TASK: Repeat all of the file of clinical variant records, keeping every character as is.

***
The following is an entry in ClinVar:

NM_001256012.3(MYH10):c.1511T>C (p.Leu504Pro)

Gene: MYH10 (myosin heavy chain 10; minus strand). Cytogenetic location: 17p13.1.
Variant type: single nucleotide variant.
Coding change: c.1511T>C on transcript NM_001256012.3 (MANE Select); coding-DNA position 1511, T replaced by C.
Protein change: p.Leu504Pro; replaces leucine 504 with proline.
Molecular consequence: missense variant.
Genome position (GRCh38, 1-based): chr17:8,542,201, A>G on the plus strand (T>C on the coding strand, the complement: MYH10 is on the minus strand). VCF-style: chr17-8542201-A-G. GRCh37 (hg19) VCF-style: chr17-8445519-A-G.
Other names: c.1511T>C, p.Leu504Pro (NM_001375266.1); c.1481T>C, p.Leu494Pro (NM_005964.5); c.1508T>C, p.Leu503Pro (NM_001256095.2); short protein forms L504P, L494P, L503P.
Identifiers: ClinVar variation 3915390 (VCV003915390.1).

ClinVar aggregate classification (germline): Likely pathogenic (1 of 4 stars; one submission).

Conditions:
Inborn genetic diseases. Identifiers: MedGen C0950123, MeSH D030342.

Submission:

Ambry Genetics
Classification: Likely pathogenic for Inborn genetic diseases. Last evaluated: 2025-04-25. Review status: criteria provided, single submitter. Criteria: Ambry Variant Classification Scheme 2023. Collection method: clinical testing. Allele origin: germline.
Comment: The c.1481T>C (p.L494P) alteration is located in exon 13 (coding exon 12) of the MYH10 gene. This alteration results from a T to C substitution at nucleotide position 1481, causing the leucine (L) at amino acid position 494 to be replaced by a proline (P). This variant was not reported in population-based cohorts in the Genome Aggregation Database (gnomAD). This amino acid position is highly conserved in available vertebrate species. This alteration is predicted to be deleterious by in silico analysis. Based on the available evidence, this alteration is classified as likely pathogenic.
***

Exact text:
The following is an entry in ClinVar:

NM_001256012.3(MYH10):c.1511T>C (p.Leu504Pro)

Gene: MYH10 (myosin heavy chain 10; minus strand). Cytogenetic location: 17p13.1.
Variant type: single nucleotide variant.
Coding change: c.1511T>C on transcript NM_001256012.3 (MANE Select); coding-DNA position 1511, T replaced by C.
Protein change: p.Leu504Pro; replaces leucine 504 with proline.
Molecular consequence: missense variant.
Genome position (GRCh38, 1-based): chr17:8,542,201, A>G on the plus strand (T>C on the coding strand, the complement: MYH10 is on the minus strand). VCF-style: chr17-8542201-A-G. GRCh37 (hg19) VCF-style: chr17-8445519-A-G.
Other names: c.1511T>C, p.Leu504Pro (NM_001375266.1); c.1481T>C, p.Leu494Pro (NM_005964.5); c.1508T>C, p.Leu503Pro (NM_001256095.2); short protein forms L504P, L494P, L503P.
Identifiers: ClinVar variation 3915390 (VCV003915390.1).

ClinVar aggregate classification (germline): Likely pathogenic (1 of 4 stars; one submission).

Conditions:
Inborn genetic diseases. Identifiers: MedGen C0950123, MeSH D030342.

Submission:

Ambry Genetics
Classification: Likely pathogenic for Inborn genetic diseases. Last evaluated: 2025-04-25. Review status: criteria provided, single submitter. Criteria: Ambry Variant Classification Scheme 2023. Collection method: clinical testing. Allele origin: germline.
Comment: The c.1481T>C (p.L494P) alteration is located in exon 13 (coding exon 12) of the MYH10 gene. This alteration results from a T to C substitution at nucleotide position 1481, causing the leucine (L) at amino acid position 494 to be replaced by a proline (P). This variant was not reported in population-based cohorts in the Genome Aggregation Database (gnomAD). This amino acid position is highly conserved in available vertebrate species. This alteration is predicted to be deleterious by in silico analysis. Based on the available evidence, this alteration is classified as likely pathogenic.